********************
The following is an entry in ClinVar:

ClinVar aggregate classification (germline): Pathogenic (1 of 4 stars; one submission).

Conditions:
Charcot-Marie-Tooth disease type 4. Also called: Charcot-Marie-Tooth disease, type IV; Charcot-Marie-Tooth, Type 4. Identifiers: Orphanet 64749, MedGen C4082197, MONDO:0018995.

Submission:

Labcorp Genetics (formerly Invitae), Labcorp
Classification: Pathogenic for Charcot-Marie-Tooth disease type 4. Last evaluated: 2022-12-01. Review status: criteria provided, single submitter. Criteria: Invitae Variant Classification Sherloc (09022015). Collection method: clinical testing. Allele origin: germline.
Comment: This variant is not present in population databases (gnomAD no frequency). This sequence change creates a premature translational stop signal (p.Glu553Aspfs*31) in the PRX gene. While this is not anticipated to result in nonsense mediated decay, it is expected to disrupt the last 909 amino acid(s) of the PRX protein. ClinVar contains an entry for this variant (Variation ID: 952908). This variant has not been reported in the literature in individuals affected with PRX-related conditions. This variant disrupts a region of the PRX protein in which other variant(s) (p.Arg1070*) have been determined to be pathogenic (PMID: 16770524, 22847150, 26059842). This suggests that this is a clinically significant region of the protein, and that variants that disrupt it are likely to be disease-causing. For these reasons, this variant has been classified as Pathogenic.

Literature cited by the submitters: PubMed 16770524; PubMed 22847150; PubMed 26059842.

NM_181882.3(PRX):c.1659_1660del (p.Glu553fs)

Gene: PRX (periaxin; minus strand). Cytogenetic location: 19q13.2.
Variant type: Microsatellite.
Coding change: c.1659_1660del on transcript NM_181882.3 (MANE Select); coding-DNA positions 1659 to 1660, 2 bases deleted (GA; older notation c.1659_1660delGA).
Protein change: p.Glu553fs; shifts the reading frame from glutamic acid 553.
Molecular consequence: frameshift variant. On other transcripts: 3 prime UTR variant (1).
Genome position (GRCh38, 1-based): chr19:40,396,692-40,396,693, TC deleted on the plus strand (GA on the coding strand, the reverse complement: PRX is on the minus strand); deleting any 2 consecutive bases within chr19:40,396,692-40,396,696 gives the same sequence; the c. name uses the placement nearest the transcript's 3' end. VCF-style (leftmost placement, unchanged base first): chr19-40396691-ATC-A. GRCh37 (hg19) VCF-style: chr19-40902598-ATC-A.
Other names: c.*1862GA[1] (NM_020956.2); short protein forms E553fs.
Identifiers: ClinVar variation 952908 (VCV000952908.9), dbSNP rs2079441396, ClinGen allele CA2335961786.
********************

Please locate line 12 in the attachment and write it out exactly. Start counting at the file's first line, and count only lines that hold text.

Variant type: Microsatellite.